Inazuma Eleven Go vs Danball Senki W

2.5 Two_Five

Name: Gekijouban Inazuma Eleven Go vs Danball Senki W
Japanese: 劇場版 イナズマイレブンGO vs ダンボール戦機W
Genres: Shonen, Action, Sport, Fantasy, Tragedy
Length: 1.30 hour, movie
Producers: Oriental Light and Magic

Inadan_Movie

<This review may contains spoiler>

Inazuma Eleven Go vs Danball Senki W:is action fantasy movie aimed for children demographic. Despite its fancy colors and incredible action sequences, it isn’t very much satisfying experience.

It’s an okay-constructed movie with good action sequences, multiple colors, and dazzling special effects coming from sports, of all things.There is a kid shooting flame from his leg, and there are toy robots that combine with each other and shapeshift into a giant sword, and many otrher. In fact, these are the reasons why fans would watch the movie in the first place, to watch a great art and to absorb those overexagerrated  feeling that sports and hobbies probably have never been this epic and they will certainly not bore a lot of fans. But sadly,  aesthetic is the only thing this movie got right.

You starts a story properly on a happy day with a friendly match between the Junior and Senior national Japanese soccer teams, then suddenly, a group of unknown threats claiming they have come from the future to “get rid of all battles” and “save the future” before “erasing” everything out of existances. Luckily,  the main cast of Inazuma Junior Japan survive the massacre. They joins up with the cast of Danball Senki, a team of robot action figure pilots and are determined to defeat the villians.

…Except the further you progress into the story, the more you step away from the protagonists. It doesn’t help that the heroes are so bland and argubly a bunch of copies of each other. There are at least two idealistic captain figures, two reliable sidekicks, and at least a dozen of anguish kids with who will attempt to kill each other by a simple prank or mind trick. They don’t have any real development aside from reviewing what they have already learned in their respective shows. There are reasons why I would say the three villains of this show are more important than the +20 heroes promoted in this giant cross-over.

In an unknown future, a young psychic named Fran is taken away from her parents and tortured horribly by some doctors because her ESP power was being accursed for a disease. Fran and her two best friends escape but find out that their world and everything in it is destroyed by… something. Filled with hatred of humanity, the three travel through time (don’t ask how) to the present day to get rid of every “battle” in the world and save the future.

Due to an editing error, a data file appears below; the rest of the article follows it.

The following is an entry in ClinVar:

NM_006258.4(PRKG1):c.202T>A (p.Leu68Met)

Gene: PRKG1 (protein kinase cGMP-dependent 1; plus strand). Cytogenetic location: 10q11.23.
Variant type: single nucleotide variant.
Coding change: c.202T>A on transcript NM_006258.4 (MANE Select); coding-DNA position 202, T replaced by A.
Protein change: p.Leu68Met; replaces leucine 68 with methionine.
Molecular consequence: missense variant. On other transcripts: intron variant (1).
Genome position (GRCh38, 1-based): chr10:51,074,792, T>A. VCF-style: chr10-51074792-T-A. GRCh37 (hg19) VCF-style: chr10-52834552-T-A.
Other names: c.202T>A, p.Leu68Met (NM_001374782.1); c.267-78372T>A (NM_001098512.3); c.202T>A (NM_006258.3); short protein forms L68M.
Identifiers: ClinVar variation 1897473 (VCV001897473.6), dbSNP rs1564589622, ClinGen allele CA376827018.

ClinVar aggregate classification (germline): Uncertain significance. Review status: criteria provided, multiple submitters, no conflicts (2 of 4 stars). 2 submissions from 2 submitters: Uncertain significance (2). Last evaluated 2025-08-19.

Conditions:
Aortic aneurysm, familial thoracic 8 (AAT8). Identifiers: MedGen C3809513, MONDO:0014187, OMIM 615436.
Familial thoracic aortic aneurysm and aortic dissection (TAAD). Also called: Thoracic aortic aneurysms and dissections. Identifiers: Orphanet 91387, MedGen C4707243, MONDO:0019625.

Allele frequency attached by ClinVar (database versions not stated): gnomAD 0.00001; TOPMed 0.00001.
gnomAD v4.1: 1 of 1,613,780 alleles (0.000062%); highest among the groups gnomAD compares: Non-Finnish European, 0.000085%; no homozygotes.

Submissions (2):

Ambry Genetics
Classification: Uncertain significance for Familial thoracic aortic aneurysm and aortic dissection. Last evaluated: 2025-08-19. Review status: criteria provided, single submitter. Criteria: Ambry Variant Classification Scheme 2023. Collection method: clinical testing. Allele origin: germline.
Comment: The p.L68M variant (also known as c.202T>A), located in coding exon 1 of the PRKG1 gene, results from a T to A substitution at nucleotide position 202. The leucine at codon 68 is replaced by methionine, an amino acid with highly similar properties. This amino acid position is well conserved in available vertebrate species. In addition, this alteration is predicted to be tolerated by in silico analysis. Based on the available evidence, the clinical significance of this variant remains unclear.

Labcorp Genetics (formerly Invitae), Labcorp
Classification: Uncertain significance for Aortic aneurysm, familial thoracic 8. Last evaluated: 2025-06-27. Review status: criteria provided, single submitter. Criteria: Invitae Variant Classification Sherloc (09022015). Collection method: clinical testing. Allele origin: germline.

Of course, they are supposed to be sympathetic villains who are wasting the worlds because they are naive and ignorant, and they only want people to love and understand them. Of course, It isn’t very sensible since they just pick random targets and go with them, but that’s sort of what make them so dangerous in the first place.

Sadly, the way they develop them in the movie just doesn’t make them as sympathetic as they seem, and it leaves a lot of bad impressions instead.  Despite that they have apparantly killed millions of innocent on-screen, the show tries to force an idea that Fran and co are really sympathetic and they can be redeemed. The result comes out as chessy as a bad children cartoon, with the villains totally change their ways, become totally saints-like, and regain everything in their life even though it is practically impossible. No punishment, no consequence, no nothing. All while every mishavs they have done are ignored and every people they have erased are left with ambiguious fates. What are we suppose to learn from this?

In the end, Inazuma Eleven Go vs Danball Senki W is great only for graphic and action.It’s watchable as an action movie, but everything else is not as satisfying. The story is average, the morality is ambiguous. The characters are boring, and the villains are not handled very well. The show, to me, is like a waste potential as a whole.